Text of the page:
“Well-regarded authors, including Amy Tan and Jhumpa Lahiri, are among more than 150 writers who have petitioned Oprah Winfrey to return to choosing new novels for members of her influential book club. In an open letter, Word of Mouth, a loose alliance of female writers, said fiction sales plummeted when Oprah’s Book Club when off the air in 2002.”
I was forced to admit that, not only had I was not one of the "eminent" authors asked to sign the Word of Mouth letter, I'd never heard of the group (which means now I've got to worry about a clique of lady writers holding invitation-only slumber parties, painting each other's fingernails and giggling about which boy writers are cute while I sit home in my sweatpants reading SHEEP IN A JEEP.)
Nor did I see the signatures of any of my quote-unquote chick lit contemporaries -- no Sophie Kinsella or Marian Keyes, no Helen Fielding or Melissa Bank.
With a few exceptions, the W.O.M. signatories are writers I personally read and admire whose books are better reviewed than bought, and aren't likely to make the best-seller list without some kind of divine intervention (act of God, film adaptation, Oprah). And so they've come to petition the court of last resort with the hysterical fervency of Princess Leia genuflecting in front of a hologram Jedi master: Help us, Oprah-wan Kenobi, you're our only hope!
I agree that Oprah's used her powers for good in the world of words, sharing her passion for reading with hundreds of thousands of readers who wouldn't otherwise pick up Toni Morrison or Edwidge Danicat. It would surely be a short-term victory if Oprah once again turned her attention from the dead to the living; that it would boost publishers' bottom line and shine a spotlight on work that would otherwise go neglected. I'd be as thrilled as any of the W.O.M. members if that were to happen.
But petitioning Oprah as the shot in the arm that could revitalize sales of literary fiction seems a little short-sighted.
The W.O.M. letter credits Oprah with turning a nation of viewers into readers, intrepid souls who'd head to bookstores in the hundreds of thousands to "tackle difficult contemporary novels, like The Reader, and Song of Solomon and... to talk about books, thus finding their way into the long and distinguished tradition of literary discussion."
The truth is, Oprah's book club members might have dipped a toe into the long and distinguished tradition of literary discussion, but they didn't stay to swim. She wasn't able to turn her viewers into readers as much as she turned them into consumers, happy to pull out their wallets and buy whatever she endorsed, whether it was diet tips, dating advice, or a novel.
As wonderful as the book club was on a book-to-book, month-to-month basis, it didn't have much of long-term effect. If it had, literary fiction sales wouldn't be in such a sorry state. Theoretically, everyone who eagerly read Oprah's picks would have continued reading on his or her own, and the follow-up efforts by writers who'd earned Oprah's blessing would have earned favor with a similar throng of eager readers.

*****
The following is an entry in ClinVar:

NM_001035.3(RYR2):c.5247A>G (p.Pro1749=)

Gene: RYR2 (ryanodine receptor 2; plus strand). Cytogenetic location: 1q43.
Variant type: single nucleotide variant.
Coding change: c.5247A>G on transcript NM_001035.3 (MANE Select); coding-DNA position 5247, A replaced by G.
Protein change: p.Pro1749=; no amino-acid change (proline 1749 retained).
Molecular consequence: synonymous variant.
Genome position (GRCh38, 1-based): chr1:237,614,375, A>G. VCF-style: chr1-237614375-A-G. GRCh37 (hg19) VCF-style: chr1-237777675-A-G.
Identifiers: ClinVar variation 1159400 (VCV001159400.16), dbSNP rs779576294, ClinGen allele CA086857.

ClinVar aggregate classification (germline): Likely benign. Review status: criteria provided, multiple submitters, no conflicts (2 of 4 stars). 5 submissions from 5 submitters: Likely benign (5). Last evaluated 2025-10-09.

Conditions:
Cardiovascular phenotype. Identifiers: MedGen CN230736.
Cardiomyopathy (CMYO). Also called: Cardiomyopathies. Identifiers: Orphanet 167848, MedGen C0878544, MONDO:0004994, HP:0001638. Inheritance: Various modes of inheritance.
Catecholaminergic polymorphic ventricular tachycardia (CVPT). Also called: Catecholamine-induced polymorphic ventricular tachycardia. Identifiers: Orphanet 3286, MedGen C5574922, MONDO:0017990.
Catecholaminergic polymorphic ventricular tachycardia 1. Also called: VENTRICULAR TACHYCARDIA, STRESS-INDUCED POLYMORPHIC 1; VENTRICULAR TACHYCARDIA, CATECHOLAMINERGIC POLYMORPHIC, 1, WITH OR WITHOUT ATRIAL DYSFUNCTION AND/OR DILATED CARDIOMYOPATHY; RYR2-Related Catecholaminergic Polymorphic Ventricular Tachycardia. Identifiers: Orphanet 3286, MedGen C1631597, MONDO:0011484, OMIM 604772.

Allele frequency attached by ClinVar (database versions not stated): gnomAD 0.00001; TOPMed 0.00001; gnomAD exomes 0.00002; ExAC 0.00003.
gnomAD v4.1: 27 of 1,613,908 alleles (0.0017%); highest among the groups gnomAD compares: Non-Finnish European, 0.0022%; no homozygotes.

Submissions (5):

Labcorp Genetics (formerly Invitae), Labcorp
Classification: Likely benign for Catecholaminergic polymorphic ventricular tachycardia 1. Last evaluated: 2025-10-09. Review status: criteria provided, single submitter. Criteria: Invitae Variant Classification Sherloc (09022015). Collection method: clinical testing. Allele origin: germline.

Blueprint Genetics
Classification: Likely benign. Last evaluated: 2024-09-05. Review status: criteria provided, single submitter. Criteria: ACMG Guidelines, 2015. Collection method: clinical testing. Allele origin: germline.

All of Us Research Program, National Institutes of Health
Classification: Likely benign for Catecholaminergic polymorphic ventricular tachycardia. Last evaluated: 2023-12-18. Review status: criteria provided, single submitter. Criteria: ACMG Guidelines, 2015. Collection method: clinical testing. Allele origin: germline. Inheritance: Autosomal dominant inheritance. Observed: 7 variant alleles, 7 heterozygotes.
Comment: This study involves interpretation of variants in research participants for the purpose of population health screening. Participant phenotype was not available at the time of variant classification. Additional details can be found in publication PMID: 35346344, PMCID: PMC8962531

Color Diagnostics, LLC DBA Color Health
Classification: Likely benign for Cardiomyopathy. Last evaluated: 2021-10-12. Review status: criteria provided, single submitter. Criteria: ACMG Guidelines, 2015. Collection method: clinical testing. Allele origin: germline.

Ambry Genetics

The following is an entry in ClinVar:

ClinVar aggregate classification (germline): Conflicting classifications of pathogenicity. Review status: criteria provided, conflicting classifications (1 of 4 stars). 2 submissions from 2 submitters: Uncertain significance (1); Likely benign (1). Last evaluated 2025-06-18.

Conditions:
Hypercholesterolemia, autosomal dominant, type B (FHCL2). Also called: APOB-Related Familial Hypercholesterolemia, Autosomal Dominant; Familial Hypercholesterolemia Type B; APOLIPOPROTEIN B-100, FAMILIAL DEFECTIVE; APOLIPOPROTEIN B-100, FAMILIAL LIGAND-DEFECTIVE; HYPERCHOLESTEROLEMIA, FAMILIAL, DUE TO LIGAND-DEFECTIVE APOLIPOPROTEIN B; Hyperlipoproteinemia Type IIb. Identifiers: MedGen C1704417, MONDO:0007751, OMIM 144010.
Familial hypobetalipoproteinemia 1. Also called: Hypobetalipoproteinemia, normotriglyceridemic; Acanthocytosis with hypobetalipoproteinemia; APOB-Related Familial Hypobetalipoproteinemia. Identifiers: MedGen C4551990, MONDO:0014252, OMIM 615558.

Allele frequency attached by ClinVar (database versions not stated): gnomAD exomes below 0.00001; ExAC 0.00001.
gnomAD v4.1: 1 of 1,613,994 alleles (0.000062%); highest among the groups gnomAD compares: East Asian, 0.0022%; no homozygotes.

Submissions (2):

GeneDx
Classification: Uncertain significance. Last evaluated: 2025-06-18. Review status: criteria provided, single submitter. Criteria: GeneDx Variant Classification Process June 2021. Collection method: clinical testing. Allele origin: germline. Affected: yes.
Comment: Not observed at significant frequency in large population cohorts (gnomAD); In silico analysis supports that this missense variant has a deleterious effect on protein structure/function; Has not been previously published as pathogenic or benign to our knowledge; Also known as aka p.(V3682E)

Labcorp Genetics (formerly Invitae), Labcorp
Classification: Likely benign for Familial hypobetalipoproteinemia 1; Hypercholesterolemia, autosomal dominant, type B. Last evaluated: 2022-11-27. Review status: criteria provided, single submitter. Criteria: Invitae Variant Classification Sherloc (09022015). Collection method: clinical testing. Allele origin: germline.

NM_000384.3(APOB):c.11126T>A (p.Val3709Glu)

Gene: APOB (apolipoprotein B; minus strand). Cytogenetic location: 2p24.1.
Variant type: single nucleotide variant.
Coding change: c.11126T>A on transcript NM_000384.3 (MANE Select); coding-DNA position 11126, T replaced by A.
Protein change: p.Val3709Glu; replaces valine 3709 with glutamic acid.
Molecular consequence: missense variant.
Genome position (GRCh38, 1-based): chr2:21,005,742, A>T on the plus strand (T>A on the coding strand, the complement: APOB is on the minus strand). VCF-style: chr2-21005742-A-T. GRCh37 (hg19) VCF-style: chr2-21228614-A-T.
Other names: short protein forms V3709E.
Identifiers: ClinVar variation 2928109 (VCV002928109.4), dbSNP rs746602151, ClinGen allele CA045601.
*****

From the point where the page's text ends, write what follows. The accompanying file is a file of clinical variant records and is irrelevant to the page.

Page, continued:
Worse, the W.O.M. authors imagine readers as a group of gullible, tractable, desperate pinheads, wandering like little children in the big, bad aisles of their local bookshop without Oprah to guide them.
Readers have trouble finding contemporary books they'll like. They, the readers, need you.
Did readers have trouble finding THE DIVINE SECRETS OF THE YA-YA SISTERHOOD? THE LOVELY BONES? THE SECRET LIFE OF BEES? BRIDGET JONES' DIARY? THE RED TENT? THE NO. ONE LADIES DETECTIVE AGENCY?
Even without Oprah's imprimatur, there have been breakout best sellers: genuine word-of-mouth success stories that didn't need a TV book club's blessing or a front-page New York Times review in order to get readers, and talking, and pressing copies of the books on their friends.
Even if W.O.M. succeeds in convincing Oprah to change her course, it would be nothing more than a quick fix. What would happen on that dark day when Oprah goes off the air? Or when another Jonathan Franzen snubs her, complaining that he doesn't want to be read solely on Oprah's say-so? Or -- heaven forfend -- if Oprah brings back the club and decides to only pick male authors? It's like basing your future on the chance of buying a winning lottery ticket instead of going out and getting a job.
Rather than praying for a successful, much-beloved talk show host to once again sprinkle their books with fairy dust, the literary authors would be better served figuring out how to make the connection themselves.
Maybe it's a matter of publishers and booksellers working in concert to choose Oprah-esque titles and promote them well. Perhaps it's a question of coming up with some kind of national consortium of book clubs which would welcome monthly recommendations.
Or maybe it's just a question of writing more accessible books, the kind that mothers pass on to daughters and sisters swap with sisters and best friends give to each other, saying, I loved this and I know you will, too.
Welcome to A Moment of Jen, author Jennifer Weiner's constantly-updated take on books, baby, and news of the world. Email me at jen (a) jenniferweiner.com.